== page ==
by Anton Shilov
10/04/2007 | 10:35 PM
Even though without much hype, Intel Itanium is still here and will be in the coming years. However, the evolution of the family may just take a little bit different route than other microprocessors of our times, says Intel.
Intel Itanium was not widely presented at Intel Developer Forum last month, but this does not mean that the IA64 micro-architecture is fading away. During a dedicated Intel Itanium conference principal engineer of Itanium processor architecture at Intel said that the company continues to work on improvements for its 64-bit chips. But rather than quickly increase the number of cores, Intel aims to boost single-thread performance of each core for the Itanium.
“We have not abandoned single-core performance and we’re looking to increase that with each generation (of the Itanium processor) as we go forward, some with greater transitions than others,” said Cameron McNairy, principal engineer of Itanium Processor Architect at Intel at Gelato Itanium Conference and Expo held in Singapore, reports Cnet News.com.
Intel is now working hard to deliver the code-named Tukwila processor in 2008. The new Itanium 2 will be made using 65nm technology process and feature four physical processing engines with Intel Hyper-Threading technology. The new chip will have onboard memory controller and will support Intel Quick Path Interconnect (QPI) bus (previously known as common serial interconnect or CSI) in order to be compatible with platforms developed for Intel Xeon processors.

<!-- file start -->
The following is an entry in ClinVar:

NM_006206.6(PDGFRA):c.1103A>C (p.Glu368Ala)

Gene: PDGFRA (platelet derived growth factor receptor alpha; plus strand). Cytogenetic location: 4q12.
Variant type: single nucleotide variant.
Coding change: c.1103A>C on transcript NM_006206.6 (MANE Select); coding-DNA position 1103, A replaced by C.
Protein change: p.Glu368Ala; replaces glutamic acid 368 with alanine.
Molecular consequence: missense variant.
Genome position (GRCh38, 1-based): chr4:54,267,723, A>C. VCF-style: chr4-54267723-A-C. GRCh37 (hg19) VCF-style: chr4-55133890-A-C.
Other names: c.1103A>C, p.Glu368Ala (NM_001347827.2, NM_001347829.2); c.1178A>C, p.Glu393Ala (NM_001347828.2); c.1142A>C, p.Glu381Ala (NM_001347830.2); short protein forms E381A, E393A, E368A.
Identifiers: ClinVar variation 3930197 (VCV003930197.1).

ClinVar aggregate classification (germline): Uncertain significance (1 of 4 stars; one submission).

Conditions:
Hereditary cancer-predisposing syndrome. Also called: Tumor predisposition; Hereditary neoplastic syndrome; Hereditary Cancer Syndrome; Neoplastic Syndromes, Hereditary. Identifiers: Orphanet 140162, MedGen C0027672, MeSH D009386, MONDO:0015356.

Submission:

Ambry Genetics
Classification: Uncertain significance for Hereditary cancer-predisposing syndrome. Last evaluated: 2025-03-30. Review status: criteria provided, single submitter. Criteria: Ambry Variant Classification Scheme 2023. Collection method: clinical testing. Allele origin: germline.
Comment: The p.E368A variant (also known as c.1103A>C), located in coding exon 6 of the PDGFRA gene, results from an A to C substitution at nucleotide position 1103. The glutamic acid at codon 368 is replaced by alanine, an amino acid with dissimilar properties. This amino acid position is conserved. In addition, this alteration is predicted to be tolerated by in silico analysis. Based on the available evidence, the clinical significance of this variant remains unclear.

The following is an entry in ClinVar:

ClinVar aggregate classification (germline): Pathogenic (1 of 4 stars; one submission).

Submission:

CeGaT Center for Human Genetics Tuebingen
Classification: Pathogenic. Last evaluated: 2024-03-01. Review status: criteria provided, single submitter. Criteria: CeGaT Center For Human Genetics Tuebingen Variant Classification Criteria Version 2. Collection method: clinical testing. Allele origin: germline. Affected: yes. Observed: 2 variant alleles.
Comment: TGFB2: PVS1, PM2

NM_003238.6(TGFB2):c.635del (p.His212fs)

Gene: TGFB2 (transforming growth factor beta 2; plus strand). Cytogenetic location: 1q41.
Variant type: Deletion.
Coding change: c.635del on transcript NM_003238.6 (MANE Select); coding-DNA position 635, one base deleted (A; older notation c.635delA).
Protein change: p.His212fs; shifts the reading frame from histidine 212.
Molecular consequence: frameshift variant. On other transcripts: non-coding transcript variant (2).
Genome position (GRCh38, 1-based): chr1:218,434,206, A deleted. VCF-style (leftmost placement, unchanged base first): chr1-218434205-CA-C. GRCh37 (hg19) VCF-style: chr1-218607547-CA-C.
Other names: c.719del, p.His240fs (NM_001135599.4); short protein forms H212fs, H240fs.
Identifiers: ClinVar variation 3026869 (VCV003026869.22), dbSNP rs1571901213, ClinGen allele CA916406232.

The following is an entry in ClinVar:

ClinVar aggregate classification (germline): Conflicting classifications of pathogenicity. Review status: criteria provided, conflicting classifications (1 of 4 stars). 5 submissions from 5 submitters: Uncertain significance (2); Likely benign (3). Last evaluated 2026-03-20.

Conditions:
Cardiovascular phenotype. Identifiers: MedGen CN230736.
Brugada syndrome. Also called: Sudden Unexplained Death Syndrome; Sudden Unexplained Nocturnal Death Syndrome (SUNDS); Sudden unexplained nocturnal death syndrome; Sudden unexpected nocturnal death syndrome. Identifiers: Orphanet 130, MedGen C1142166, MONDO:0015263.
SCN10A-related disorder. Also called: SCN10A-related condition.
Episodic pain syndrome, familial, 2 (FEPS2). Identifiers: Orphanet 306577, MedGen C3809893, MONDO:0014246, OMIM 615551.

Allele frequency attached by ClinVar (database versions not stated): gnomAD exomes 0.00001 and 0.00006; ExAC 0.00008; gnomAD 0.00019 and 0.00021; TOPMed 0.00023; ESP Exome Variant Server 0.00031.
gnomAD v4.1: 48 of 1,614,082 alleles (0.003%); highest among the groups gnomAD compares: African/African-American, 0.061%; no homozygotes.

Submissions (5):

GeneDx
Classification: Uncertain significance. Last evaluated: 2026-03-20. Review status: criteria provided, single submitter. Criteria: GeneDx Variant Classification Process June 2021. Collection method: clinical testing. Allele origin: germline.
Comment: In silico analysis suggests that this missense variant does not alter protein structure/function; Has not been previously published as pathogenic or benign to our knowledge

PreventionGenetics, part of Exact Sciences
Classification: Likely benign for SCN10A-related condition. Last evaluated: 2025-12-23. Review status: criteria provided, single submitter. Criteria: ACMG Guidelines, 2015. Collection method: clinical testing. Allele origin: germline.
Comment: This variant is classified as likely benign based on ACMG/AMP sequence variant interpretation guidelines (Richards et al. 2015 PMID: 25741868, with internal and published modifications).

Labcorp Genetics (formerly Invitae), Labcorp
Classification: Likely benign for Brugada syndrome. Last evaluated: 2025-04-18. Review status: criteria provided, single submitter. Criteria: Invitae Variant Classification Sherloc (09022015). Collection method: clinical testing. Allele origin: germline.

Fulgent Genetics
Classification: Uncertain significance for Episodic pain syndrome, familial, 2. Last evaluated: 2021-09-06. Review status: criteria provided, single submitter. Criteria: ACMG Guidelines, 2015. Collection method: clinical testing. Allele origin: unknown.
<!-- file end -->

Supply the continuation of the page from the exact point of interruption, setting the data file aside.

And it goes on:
But despite of rather significant platform architecture change, Intel stresses its intentions to boost single-thread performance of the forthcoming Itanium 2 microprocessors as there are still certain applications that mostly rely on single-threaded execution.
“There are some workloads that you just need to have single-core performance in order to carry and to get the job done, and those are the kinds of things we are targeting. Not everything can scale and, truth be told, if you don't address the single-core performance segment, you’re going to miss out on some opportunities,” said Mr. McNairy.
Given that Itanium was developed specifically for multi-processor systems, putting more cores on a single chip may not be a crucial task for Intel as those who need multiple processing engines can obtain more processors. Therefore, increasing the efficiency of each core may lead to higher performance boosts overall.